You might even find him behind the counter if you visit around June: ”We go back every summer so I’m there a lot”.
A funny thing happened to Steve Carell while filming a pivotal scene for “The Incredible Burt Wonderstone.”
“At one point, Steve Buscemi and I were suspended by a crane 60 feet in the air in a Plexiglas box,” says the actor, who plays a magician trying to find bigger and better sleight-of-hand to jump-start his career. “We were hanging over the Las Vegas Strip in magical costumes.”
No one cared.
“We figured that people would gather, but no one did,” marvels Carell. “People were on their way to the big shows, and nobody cared that we were up there.
“We actually had to pay the extras.”
But Carell plans to draw some other crowds this year. He follows up “The Incredible Burt Wonderstone” with “Despicable Me 2,” where he again voices Gru, and “Anchorman: The Legend Continues.”
1 Do you see any similarities between actors and magicians?
They represent things that aren’t necessarily who they are as people.
2 What was it like shooting in Vegas?
It did inform the character. There is obviously a different vibe in Las Vegas. In fact, several times while we were filming, I walked around in my full Burt Wonderstone hair and makeup, plus a flowing velvet costume and … no one batted an eye. It led me to believe that we were on the right track with character development. On the poster, it looks ridiculous.
One of the biggest selling points for The Incredible Burt Wonderstone is its equally incredible cast. Steve Carell, Jim Carrey, Steve Buscemi, Olivia Wilde, Alan Arkin,and James Gandolfini are some of the most well-respected and popular actors working today. Among them there are two comedy legends, two brutal TV gangsters, and multiple award winners. It’s a murderer’s row of talent.
While on set of the film, which opens March 15, we were fortunate enough to talk to a few of them. And while some of the best quotes are in the first set visit report, we decided to pull a few extra quotes just to give you addition information about the film. Things such as what it was like working with Jim Carrey, who wasn’t on set and why director Don Scardino chose to shoot the comedy on 35mm. Read quotes from Carell, Buscemi, Wilde, Scardino and producer Chris Bender below.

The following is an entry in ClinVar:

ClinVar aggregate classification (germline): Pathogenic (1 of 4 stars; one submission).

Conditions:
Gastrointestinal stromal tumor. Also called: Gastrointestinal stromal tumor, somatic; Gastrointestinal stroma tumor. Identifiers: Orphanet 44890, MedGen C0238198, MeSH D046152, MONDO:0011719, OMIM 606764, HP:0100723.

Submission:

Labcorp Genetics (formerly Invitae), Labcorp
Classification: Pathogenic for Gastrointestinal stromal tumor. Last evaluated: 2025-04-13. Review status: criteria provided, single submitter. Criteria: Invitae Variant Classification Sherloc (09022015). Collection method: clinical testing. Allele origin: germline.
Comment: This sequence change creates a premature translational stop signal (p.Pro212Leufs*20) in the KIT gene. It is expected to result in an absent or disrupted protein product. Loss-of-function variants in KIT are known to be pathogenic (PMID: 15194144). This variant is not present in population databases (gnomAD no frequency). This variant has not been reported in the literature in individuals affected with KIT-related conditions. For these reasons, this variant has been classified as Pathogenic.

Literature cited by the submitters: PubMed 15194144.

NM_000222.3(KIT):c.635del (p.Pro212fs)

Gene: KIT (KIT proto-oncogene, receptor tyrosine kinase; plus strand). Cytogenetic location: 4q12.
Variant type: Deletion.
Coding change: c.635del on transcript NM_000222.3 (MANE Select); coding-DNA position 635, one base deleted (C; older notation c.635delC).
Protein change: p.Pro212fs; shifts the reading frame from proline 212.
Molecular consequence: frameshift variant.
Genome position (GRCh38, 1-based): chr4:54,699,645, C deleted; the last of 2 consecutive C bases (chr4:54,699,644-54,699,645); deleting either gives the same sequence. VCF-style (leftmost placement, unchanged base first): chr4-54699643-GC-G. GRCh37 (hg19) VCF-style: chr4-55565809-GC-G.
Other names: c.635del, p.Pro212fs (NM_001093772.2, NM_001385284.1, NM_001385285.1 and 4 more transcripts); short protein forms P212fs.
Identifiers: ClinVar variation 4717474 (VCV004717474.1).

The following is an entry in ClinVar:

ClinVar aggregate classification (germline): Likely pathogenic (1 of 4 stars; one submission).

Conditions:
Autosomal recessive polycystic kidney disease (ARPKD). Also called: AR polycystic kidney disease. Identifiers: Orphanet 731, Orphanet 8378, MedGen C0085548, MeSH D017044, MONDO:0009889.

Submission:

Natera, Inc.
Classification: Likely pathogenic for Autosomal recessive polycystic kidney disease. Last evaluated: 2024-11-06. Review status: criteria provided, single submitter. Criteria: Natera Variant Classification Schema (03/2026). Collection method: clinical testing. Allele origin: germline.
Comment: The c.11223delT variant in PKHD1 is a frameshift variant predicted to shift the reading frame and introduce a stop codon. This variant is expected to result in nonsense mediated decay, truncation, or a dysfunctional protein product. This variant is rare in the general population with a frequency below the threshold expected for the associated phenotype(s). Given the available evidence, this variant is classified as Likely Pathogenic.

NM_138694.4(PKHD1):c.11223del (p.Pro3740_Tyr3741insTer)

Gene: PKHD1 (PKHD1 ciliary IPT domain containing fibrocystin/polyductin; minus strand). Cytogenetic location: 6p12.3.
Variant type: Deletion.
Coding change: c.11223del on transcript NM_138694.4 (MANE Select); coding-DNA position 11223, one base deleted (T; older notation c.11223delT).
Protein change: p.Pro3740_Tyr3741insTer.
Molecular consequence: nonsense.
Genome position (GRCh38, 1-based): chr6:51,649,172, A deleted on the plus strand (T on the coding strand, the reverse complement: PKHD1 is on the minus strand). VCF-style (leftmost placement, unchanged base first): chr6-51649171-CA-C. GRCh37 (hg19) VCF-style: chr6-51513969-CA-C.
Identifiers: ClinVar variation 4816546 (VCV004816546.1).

Q: How many variations of these costumes do you get to wear?
Boy. There’s different stage costumes for our stage work. We also travel back. There are flashbacks to earlier versions of Burt and Anton. Their costumes chance accordingly. Also, what Burt and Anton wear as their street clothes are very specific to them as well. They’re clearly in costume even when they’re not on stage.
Q: How do you feel in it?
Extremely sexy. My agent came today and she couldn’t keep her eyes off me. She’s seeing a completely new person. I wear it on weekends. I wear it to my wife’s delight.
At Steve Carell’s marriage to his wife, Nancy, he felt “so uncomfortable. I don’t like the spotlight on me. I don’t like being the centre of attention, which is ironic given what I chose to do.”
The 50-year-old actor reveals this, all contradictions present and correct, dressed in a navy blue suit, navy sweater, shirt, tie and brown suede shoes — more Rotary Club chairman than Hollywood player — seated beside a huge poster for his new film featuring Carell in diamante-encrusted trouser suit and blond wig. In The Incredible Burt Wonderstone he plays a Las Vegas magician, the old-school coins materialising from behind the ear kind, engaged in heated rivalry with Jim Carrey’s “extreme” magician Steve Gray, who prefers drilling nails into his temple.
“Fun, not earth-shattering,” Carell calls it; its belly-laughs and Carell’s predominantly comic characters — most famously Michael Scott, the “David Brent” of the American version of The Office — give him a licence to perform (and in 2010 earn an estimated $17.5 million). Off stage he is a “reserved” husband and father. “I just enjoy acting, doing characters,” he says. “At a party I’m not the one holding court, I’m the one laughing at all the jokes. That’s just how I feel more comfortable.”